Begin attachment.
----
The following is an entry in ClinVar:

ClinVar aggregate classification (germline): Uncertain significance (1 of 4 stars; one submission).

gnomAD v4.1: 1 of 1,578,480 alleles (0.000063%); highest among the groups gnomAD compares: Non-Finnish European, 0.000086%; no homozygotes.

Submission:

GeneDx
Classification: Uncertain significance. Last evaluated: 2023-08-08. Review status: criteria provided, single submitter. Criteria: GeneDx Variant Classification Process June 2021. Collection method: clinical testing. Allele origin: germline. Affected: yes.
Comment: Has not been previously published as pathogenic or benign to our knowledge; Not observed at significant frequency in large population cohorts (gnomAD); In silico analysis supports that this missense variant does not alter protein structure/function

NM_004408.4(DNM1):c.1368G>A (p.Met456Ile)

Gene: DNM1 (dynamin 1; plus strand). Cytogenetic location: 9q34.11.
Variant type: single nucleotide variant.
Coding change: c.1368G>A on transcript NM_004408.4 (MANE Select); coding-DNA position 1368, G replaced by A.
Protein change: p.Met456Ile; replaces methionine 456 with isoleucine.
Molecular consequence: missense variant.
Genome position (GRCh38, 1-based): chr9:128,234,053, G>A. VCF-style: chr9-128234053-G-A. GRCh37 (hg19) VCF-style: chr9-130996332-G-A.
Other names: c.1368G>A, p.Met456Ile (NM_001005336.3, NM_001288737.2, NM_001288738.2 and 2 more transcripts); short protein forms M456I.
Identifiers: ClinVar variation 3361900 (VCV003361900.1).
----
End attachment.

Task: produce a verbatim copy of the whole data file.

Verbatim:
The following is an entry in ClinVar:

ClinVar aggregate classification (germline): Uncertain significance (1 of 4 stars; one submission).

gnomAD v4.1: 1 of 1,578,480 alleles (0.000063%); highest among the groups gnomAD compares: Non-Finnish European, 0.000086%; no homozygotes.

Submission:

GeneDx
Classification: Uncertain significance. Last evaluated: 2023-08-08. Review status: criteria provided, single submitter. Criteria: GeneDx Variant Classification Process June 2021. Collection method: clinical testing. Allele origin: germline. Affected: yes.
Comment: Has not been previously published as pathogenic or benign to our knowledge; Not observed at significant frequency in large population cohorts (gnomAD); In silico analysis supports that this missense variant does not alter protein structure/function

NM_004408.4(DNM1):c.1368G>A (p.Met456Ile)

Gene: DNM1 (dynamin 1; plus strand). Cytogenetic location: 9q34.11.
Variant type: single nucleotide variant.
Coding change: c.1368G>A on transcript NM_004408.4 (MANE Select); coding-DNA position 1368, G replaced by A.
Protein change: p.Met456Ile; replaces methionine 456 with isoleucine.
Molecular consequence: missense variant.
Genome position (GRCh38, 1-based): chr9:128,234,053, G>A. VCF-style: chr9-128234053-G-A. GRCh37 (hg19) VCF-style: chr9-130996332-G-A.
Other names: c.1368G>A, p.Met456Ile (NM_001005336.3, NM_001288737.2, NM_001288738.2 and 2 more transcripts); short protein forms M456I.
Identifiers: ClinVar variation 3361900 (VCV003361900.1).